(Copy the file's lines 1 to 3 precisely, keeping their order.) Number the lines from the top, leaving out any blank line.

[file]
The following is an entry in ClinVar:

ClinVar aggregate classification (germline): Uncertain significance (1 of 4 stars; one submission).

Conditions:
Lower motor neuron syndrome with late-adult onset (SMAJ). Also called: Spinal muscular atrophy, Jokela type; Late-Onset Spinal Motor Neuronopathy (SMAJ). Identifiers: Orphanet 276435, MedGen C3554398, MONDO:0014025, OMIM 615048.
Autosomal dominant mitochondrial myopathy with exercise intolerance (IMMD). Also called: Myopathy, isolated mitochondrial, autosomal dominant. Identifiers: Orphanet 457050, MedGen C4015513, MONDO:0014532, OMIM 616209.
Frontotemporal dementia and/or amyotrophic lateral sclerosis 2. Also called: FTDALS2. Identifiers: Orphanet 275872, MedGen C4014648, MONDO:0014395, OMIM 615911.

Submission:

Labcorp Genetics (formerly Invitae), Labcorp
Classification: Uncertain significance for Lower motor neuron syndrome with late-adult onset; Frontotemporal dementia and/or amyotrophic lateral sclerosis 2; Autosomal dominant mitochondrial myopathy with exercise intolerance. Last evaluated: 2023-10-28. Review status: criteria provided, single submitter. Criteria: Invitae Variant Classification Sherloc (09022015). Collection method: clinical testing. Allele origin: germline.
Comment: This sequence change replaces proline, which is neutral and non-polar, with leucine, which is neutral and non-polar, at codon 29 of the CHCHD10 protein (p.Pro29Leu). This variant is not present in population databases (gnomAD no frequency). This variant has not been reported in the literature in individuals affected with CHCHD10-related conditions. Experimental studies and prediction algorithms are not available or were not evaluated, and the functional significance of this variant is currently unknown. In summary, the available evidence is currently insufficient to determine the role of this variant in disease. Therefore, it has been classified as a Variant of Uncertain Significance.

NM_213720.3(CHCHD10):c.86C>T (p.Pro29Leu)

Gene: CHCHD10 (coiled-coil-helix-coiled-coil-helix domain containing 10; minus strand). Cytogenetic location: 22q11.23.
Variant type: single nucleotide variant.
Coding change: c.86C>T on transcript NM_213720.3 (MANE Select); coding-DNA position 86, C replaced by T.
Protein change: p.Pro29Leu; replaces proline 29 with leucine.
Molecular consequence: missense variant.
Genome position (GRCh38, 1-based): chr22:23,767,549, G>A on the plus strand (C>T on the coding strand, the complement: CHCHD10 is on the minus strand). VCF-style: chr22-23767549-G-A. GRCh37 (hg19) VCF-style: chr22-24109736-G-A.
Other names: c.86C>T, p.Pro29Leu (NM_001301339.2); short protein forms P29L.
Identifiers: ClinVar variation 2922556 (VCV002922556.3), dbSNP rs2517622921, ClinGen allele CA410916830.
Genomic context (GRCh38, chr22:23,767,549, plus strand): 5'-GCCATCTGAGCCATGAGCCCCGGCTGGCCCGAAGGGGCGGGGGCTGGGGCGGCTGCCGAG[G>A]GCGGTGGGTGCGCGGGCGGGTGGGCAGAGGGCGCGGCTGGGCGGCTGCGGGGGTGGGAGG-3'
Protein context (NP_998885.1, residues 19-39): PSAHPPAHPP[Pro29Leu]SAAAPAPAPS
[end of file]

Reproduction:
The following is an entry in ClinVar:

ClinVar aggregate classification (germline): Uncertain significance (1 of 4 stars; one submission).

Conditions: